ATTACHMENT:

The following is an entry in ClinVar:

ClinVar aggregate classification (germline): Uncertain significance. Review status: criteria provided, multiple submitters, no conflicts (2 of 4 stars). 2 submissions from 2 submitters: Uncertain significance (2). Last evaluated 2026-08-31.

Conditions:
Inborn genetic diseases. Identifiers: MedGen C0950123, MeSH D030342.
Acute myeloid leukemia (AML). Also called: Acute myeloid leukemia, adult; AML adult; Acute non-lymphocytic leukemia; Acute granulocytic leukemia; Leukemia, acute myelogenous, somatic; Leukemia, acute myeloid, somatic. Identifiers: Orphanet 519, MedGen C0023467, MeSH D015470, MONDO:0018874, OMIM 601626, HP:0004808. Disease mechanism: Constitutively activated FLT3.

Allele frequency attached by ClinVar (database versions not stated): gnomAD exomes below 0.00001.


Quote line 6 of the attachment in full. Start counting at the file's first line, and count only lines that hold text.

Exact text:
Allele frequency attached by ClinVar (database versions not stated): gnomAD exomes below 0.00001.